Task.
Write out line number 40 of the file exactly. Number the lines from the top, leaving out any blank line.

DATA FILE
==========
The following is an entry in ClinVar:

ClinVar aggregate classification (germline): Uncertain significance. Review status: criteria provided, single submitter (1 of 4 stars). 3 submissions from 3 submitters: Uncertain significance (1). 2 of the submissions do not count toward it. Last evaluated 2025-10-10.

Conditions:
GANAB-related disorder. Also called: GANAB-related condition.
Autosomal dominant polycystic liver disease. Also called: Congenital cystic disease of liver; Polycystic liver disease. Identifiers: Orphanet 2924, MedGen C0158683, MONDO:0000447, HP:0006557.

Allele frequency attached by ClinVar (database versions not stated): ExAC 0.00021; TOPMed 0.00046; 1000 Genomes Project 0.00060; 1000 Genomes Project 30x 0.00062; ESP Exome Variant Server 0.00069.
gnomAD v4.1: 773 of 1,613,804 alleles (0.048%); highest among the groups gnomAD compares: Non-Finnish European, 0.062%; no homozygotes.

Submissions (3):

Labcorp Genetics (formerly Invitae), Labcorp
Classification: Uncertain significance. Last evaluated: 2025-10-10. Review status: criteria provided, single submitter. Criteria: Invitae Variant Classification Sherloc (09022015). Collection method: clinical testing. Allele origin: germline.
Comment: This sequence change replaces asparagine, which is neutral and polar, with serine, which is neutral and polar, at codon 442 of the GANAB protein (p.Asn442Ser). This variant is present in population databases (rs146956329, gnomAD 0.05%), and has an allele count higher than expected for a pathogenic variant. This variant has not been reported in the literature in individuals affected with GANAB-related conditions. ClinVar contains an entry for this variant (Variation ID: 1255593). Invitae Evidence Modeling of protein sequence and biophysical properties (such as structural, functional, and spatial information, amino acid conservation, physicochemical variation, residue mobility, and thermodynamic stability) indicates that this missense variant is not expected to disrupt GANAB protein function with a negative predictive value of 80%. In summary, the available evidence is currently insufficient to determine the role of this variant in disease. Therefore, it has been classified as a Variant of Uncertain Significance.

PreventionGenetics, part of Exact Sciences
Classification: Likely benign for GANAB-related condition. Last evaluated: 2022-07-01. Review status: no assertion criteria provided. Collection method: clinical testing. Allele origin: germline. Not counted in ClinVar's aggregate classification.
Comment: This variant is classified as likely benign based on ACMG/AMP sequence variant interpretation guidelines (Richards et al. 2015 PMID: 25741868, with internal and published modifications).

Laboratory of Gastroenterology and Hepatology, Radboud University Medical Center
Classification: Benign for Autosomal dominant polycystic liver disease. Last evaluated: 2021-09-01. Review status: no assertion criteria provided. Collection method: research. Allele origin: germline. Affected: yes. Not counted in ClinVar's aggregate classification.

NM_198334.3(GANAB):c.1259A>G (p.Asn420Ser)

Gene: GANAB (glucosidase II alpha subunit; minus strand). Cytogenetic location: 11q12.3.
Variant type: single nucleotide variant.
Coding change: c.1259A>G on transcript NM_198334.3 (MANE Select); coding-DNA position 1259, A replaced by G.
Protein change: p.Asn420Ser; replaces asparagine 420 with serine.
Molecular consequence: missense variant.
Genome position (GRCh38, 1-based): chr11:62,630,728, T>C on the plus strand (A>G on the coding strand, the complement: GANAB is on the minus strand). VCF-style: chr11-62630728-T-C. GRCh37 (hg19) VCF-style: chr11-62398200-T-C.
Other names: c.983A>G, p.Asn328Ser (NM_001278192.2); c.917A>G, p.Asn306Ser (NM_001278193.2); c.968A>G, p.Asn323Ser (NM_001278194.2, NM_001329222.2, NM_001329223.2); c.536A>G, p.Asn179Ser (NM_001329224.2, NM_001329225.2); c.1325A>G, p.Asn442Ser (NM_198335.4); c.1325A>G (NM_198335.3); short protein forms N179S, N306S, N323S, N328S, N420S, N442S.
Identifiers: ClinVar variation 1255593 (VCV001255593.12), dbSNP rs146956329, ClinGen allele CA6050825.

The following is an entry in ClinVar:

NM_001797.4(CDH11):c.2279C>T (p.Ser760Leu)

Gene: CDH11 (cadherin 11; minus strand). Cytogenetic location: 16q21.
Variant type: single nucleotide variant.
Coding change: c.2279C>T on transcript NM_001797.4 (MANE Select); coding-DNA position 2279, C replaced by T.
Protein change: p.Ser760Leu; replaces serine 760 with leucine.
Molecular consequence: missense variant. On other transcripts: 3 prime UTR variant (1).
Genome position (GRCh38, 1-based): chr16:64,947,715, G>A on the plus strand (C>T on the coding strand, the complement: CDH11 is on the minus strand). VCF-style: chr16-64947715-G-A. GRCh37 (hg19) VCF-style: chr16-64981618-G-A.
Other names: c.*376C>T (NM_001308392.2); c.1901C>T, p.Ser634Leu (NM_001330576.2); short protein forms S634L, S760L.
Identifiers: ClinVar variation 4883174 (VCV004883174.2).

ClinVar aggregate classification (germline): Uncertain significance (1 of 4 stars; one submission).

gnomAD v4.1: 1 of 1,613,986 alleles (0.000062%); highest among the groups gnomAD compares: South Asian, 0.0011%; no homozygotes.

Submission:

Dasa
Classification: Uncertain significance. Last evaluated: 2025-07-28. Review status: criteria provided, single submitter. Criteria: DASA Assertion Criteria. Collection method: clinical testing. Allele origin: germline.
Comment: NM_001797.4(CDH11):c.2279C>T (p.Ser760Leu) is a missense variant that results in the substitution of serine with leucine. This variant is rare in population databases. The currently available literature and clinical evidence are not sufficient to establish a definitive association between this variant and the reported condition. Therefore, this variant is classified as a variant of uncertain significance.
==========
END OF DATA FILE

Classification: Uncertain significance. Last evaluated: 2025-07-28. Review status: criteria provided, single submitter. Criteria: DASA Assertion Criteria. Collection method: clinical testing. Allele origin: germline.